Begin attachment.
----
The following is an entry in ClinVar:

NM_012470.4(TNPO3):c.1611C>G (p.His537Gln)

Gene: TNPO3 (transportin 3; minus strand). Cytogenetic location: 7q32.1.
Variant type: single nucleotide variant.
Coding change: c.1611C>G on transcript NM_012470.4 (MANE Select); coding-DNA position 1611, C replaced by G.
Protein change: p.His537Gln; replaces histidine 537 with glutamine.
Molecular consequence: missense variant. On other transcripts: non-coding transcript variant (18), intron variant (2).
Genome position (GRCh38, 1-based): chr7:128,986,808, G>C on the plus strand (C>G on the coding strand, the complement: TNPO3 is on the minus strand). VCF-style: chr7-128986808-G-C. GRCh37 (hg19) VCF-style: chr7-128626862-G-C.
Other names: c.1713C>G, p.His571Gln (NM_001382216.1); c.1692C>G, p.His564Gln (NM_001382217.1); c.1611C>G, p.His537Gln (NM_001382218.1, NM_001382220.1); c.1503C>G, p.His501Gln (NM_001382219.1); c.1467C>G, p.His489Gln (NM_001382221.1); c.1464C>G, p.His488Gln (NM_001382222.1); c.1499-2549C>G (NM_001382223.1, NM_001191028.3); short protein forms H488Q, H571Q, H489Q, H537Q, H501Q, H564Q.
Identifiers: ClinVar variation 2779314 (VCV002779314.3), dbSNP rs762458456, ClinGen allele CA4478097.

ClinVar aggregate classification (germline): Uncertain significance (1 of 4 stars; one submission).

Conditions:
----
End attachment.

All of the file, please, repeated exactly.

The following is an entry in ClinVar:

NM_012470.4(TNPO3):c.1611C>G (p.His537Gln)

Gene: TNPO3 (transportin 3; minus strand). Cytogenetic location: 7q32.1.
Variant type: single nucleotide variant.
Coding change: c.1611C>G on transcript NM_012470.4 (MANE Select); coding-DNA position 1611, C replaced by G.
Protein change: p.His537Gln; replaces histidine 537 with glutamine.
Molecular consequence: missense variant. On other transcripts: non-coding transcript variant (18), intron variant (2).
Genome position (GRCh38, 1-based): chr7:128,986,808, G>C on the plus strand (C>G on the coding strand, the complement: TNPO3 is on the minus strand). VCF-style: chr7-128986808-G-C. GRCh37 (hg19) VCF-style: chr7-128626862-G-C.
Other names: c.1713C>G, p.His571Gln (NM_001382216.1); c.1692C>G, p.His564Gln (NM_001382217.1); c.1611C>G, p.His537Gln (NM_001382218.1, NM_001382220.1); c.1503C>G, p.His501Gln (NM_001382219.1); c.1467C>G, p.His489Gln (NM_001382221.1); c.1464C>G, p.His488Gln (NM_001382222.1); c.1499-2549C>G (NM_001382223.1, NM_001191028.3); short protein forms H488Q, H571Q, H489Q, H537Q, H501Q, H564Q.
Identifiers: ClinVar variation 2779314 (VCV002779314.3), dbSNP rs762458456, ClinGen allele CA4478097.

ClinVar aggregate classification (germline): Uncertain significance (1 of 4 stars; one submission).

Conditions: